Almost everyone who buys an Android device expects there to be a camera onboard, but now you can buy a camera that has Android onboard, if you prefer.
The 16-megapixel Nikon Coolpix S800C
looks pretty much like any other compact point and shoot camera. It comes with a 10x optical zoom lens, shoots to a SecureDigital card, and has a wide 3.5-inch touch-sensitive OLED panel on the back for interacting with the camera. But look just to the right of that screen and you’ll see three physical buttons designed for Android. That’s right - the S800C is a Android-based device, running on Gingerbread.
Even though every single camera out there has an operating system of some sort, most of them are proprietary OSes designed for one purpose and one purpose only: to make sure the camera does what it’s supposed to do, and that’s take pictures. And while Android has proven itself fairly flexible and generally reliable inside smartphones and other devices like televisions, will it be a stable bedrock for cameras?
Trying to power a camera with something other than a single-use OS has potential drawbacks, of course. The camera has one purpose and one purpose only - capturing images (both still and moving) - and if it’s not ready to do that when you press the on button, it’s a huge liability: you want to be able to capture an image extremely quickly, because often if you don’t do it quickly, the moment is gone.
Unfortunately, the Android-powered camera experience comes with a few kinks.
For example, at one point I fired up the camera and tapped the screen to engage macro, but nothing happened; shortly afterwards an error message appeared that “The application Shooting has stopped unexpectedly. Please try again.” Oops. Moment gone.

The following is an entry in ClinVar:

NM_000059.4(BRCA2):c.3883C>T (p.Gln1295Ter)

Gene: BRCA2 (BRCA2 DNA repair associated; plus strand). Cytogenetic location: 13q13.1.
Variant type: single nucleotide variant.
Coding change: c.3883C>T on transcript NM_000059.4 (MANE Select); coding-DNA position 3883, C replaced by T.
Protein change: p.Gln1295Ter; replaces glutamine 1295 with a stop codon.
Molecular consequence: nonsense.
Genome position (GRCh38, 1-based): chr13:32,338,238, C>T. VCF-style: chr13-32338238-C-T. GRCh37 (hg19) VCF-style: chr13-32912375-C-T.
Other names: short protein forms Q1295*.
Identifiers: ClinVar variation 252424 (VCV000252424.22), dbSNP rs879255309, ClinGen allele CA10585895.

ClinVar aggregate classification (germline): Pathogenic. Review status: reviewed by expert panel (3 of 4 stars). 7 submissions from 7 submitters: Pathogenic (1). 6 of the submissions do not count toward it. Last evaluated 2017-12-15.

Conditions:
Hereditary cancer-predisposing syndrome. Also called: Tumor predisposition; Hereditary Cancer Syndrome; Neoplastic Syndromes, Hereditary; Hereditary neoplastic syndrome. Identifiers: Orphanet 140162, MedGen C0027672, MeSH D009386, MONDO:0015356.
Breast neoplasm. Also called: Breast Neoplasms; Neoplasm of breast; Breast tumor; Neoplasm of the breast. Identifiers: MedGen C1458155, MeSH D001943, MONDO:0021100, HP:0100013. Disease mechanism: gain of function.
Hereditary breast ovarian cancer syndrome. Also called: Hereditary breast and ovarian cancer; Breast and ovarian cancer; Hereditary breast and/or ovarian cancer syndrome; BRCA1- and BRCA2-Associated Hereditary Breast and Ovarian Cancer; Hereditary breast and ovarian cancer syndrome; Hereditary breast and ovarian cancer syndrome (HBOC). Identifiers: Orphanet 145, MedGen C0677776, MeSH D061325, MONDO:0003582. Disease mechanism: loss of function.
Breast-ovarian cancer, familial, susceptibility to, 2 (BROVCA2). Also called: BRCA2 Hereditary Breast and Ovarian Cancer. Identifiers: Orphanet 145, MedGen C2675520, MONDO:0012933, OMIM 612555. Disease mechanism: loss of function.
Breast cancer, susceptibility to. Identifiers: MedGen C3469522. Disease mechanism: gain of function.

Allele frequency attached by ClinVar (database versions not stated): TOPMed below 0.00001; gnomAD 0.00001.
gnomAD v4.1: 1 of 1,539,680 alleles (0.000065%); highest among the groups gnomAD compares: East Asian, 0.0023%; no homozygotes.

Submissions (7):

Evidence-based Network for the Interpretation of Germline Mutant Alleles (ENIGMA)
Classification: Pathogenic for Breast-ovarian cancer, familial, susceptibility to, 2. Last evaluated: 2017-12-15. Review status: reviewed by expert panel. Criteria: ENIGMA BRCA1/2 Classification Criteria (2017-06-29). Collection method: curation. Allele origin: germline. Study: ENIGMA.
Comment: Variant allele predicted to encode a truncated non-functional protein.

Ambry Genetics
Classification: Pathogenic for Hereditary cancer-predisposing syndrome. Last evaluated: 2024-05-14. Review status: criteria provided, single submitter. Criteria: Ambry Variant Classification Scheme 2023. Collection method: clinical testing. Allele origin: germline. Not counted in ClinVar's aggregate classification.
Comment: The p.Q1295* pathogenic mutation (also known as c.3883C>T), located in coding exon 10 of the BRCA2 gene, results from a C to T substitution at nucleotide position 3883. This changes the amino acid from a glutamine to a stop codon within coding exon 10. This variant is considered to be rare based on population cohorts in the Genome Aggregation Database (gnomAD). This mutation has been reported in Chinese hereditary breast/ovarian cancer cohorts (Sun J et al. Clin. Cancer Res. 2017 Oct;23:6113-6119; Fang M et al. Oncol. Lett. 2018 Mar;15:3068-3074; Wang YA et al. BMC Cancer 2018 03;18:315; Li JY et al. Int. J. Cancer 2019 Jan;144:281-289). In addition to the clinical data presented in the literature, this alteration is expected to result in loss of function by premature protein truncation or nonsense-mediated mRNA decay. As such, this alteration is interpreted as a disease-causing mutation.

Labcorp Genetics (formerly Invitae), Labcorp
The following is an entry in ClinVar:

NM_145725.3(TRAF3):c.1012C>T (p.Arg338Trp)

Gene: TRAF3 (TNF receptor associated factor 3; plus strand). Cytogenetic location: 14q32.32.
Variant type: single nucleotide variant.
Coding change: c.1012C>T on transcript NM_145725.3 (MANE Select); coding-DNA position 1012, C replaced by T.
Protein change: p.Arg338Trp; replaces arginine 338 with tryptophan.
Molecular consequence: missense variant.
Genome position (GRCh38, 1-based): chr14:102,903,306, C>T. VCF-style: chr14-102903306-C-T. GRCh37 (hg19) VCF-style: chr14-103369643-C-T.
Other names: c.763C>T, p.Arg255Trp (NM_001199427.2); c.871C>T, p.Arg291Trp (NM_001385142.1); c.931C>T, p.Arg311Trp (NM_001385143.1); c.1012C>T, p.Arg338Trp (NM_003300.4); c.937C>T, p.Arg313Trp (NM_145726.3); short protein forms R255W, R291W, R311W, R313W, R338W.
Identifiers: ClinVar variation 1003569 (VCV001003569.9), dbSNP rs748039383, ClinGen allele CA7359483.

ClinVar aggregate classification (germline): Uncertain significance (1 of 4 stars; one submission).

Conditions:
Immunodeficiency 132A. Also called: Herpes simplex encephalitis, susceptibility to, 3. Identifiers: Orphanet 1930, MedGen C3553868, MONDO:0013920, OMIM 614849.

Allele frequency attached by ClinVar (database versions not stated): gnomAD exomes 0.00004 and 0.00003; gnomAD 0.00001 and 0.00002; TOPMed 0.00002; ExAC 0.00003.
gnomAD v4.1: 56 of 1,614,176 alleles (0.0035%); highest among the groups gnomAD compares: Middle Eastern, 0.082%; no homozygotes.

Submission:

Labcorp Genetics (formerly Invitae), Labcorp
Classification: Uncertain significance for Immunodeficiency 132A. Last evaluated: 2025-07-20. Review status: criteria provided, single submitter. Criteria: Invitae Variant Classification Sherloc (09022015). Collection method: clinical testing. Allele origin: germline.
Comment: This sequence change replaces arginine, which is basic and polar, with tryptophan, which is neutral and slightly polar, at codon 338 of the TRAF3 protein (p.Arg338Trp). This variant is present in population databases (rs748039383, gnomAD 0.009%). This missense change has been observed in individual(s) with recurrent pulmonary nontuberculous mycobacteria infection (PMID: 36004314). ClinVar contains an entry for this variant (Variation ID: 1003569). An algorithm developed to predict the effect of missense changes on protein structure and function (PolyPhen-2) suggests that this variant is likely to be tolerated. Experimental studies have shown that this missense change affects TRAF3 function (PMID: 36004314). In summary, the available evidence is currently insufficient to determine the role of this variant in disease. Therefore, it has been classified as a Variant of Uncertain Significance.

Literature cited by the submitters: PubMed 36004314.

At another point, I grabbed the camera, and when I pressed the on/off button, the camera fired up directly into Android mode instead of camera mode. Why? That’s where I had been before I powered it down earlier, and consequently that meant having to unlock the Android lock screen and tap the camera app icon before I could shoot a picture again. (You’d think that pressing the shutter button would automatically fire it up, but from what I can tell, it doesn’t.)
So: if you want to be prepared to take a photo at a second’s notice, you’ll always want to fire up the camera app before shutting down. It’s what the Boy Scouts would do.
But what about the photos, you ask? Well, they’re about what you’d expect from a consumer-friendly point and shoot: if you’re used to an SLR, you’re not going to be impressed, but if you’re used to point and shoot models, even though the pics aren’t stunning, they’re completely fine.
Like other cameras, the S800C gives you the option to shoot in full auto, or a number of different scene modes (landscape, sports, party, snow, night, pet, etc). You can shoot in video mode at full 1080p resolution (and then push the video out to a TV using the built-in HDMI connector), but you can also drop down the resolution and shoot at 120 or 240 frames per second, if you want to slow down the action later.
Here’s the thing though: if you’re buying this strictly as a camera, you may want to look a bit further down the lineup for something with a slightly lower price tag, because at $379.95 suggested retail, the S800C isn’t exactly a bargain - you’re really paying for the extra features that Android brings to the table here.
What are those features? Well, the camera comes with Wi-Fi, allowing you to connect to your home network, allowing you to share your images with the world without even having to go to the computer. It comes with a number of Android apps pre-installed, and access to the Google Play store, allowing you to download movies and even more apps (and yes, it can run Angry Birds, folks).
But it’s worth remembering that the S800C doesn’t come with what makes a smartphone a smartphone: the phone and data connection. For any net-based apps, you’re limited to Wi-Fi hotspots, unless you use another phone to create a hotspot. And of course, you can’t make calls. So as an full-on Android device, it does have a few limitations. (And running on Gingerbread, there are bound to be a few apps that it won’t run, too. But this isn’t surprising for a device designed more as a camera.)
The bottom line, if the price tag doesn’t scare you off: while the Coolpix S800C
doesn’t make the most ideal camera or Android device, it’s certainly an interesting combo device that does work as either...once you get used to its quirks. If you’re just looking for a camera, you can get a point-and-shoot model that is close to the camera specs of the S800C for about half the price - it just won’t run Angry Birds, too.